Simone Delerme and Annemarie Anderson present “From Latino Orlando to International Memphis: Migration and Transformation in the US South” as part of the Movement and Migration Series.
In this live Q&A at noon, Sept. 30, Annemarie Anderson, Southern Foodways Alliance oral historian, and Simone Delerme discuss Delerme’s recently published book, Latino Orlando: Suburban Transformation and Racial Conflict, and her current work in Memphis. A live Q&A with viewers follows the conversation, available to watch here https://olemiss.zoom.us/j/96942683247
In her prerecorded SouthTalk below, Simone Delerme discusses the findings from her new book, Latino Orlando: Suburban Transformation and Racial Conflict, which documents the ways that southern places are being transformed by an influx of Latino migrants. She will be drawing comparisons to her current research in Memphis, which examines how newcomers challenge the South’s historic black-white racial binary and are incorporated into the social, political, and economic life of communities that were nontraditional destinations of migration.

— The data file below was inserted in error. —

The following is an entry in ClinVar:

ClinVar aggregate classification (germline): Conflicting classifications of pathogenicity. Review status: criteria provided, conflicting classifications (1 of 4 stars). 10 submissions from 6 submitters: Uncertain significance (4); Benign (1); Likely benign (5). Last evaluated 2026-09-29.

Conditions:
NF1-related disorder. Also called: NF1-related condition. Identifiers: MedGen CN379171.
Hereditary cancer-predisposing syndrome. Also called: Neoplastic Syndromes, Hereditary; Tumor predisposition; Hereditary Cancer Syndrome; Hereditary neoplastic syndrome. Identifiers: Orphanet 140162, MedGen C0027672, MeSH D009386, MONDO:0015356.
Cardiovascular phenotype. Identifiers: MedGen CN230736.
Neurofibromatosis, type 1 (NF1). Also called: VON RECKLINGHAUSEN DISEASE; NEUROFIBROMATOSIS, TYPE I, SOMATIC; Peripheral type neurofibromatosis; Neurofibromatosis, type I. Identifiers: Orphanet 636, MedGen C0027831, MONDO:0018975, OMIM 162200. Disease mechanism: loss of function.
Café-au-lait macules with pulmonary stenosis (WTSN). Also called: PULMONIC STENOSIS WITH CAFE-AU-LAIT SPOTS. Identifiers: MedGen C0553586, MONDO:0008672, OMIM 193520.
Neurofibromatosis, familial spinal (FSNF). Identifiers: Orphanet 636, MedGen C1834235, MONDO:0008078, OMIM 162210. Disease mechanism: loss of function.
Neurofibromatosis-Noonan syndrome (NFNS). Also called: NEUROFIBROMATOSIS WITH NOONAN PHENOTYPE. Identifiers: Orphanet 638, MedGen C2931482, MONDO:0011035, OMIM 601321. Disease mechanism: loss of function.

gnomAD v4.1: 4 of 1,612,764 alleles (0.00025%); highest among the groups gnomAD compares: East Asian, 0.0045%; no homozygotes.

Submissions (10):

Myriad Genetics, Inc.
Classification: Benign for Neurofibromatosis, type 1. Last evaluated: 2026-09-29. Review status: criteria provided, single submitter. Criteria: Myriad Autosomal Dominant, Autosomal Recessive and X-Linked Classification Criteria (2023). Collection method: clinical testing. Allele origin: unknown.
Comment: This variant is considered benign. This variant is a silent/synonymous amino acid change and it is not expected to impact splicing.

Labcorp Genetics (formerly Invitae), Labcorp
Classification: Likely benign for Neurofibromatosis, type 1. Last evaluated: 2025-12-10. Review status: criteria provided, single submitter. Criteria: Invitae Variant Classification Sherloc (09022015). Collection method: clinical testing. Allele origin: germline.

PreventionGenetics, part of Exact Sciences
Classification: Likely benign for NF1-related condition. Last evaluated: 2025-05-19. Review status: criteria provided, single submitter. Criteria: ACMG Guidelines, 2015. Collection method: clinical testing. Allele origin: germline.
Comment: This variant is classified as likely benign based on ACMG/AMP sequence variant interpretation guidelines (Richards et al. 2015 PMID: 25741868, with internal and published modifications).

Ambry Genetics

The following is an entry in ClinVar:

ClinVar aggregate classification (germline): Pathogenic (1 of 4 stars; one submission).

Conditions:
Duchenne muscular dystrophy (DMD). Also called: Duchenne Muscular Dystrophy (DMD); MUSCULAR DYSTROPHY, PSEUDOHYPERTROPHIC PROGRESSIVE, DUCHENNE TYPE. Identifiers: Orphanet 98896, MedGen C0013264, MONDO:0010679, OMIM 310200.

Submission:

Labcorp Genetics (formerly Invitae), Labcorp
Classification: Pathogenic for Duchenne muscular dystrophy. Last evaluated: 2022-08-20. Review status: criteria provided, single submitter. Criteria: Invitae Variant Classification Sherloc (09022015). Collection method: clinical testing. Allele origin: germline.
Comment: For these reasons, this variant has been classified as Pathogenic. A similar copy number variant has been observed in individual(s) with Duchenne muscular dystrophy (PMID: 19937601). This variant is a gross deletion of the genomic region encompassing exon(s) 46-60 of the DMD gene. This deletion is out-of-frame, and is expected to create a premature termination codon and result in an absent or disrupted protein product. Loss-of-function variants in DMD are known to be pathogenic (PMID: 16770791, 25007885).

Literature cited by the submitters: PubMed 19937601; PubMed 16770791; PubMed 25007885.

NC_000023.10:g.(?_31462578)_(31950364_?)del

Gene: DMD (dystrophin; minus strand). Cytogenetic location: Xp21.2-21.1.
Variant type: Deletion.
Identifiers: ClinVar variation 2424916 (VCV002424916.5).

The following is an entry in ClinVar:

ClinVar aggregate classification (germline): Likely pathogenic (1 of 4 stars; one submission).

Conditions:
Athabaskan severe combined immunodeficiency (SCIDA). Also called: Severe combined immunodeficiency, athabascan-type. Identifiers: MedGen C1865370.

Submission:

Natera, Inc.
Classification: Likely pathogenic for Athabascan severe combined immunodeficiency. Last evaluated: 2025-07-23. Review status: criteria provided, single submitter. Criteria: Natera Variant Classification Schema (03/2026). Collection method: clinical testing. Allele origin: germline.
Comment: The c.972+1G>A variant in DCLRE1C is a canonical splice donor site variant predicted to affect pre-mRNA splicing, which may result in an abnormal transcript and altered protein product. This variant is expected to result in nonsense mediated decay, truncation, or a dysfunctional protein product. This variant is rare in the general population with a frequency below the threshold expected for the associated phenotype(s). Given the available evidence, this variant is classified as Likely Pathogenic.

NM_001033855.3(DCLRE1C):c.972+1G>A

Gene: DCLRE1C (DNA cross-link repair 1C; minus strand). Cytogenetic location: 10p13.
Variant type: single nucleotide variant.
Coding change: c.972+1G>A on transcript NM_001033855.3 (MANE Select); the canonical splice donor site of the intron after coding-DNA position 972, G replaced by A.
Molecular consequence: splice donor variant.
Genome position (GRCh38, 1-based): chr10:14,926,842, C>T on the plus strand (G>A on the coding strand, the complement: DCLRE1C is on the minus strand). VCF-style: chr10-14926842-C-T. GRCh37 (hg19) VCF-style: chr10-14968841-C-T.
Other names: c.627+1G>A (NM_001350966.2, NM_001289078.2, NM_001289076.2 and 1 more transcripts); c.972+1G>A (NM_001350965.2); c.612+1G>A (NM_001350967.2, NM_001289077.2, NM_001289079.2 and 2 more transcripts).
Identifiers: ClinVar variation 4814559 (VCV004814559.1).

Simone Delerme joined the University of Mississippi’s Department of Sociology and Anthropology and the Center for the Study of Southern Culture in the fall of 2013. She specializes in migration to the U.S. South, with interests in race relations, integration and incorporation, community development, and social class inequalities.
Annemarie Anderson conducts oral history work throughout the South.
SouthTalks is a series of events (including lectures, performances, film screenings, and panel discussions) that explores the interdisciplinary nature of Southern Studies. As a result of the current health crisis, all events will be virtual, free, and accessible on the Center’s YouTube channel. Visit the Center’s website for up-to-date information about all Center events. Registration will be required for all events. The Movement and Migration Series Lectures in the spring of 2020 featured programming around the theme “Movement and Migration in, to, and through the U.S. South” as a way of thinking about urgent issues connected to borders and belonging.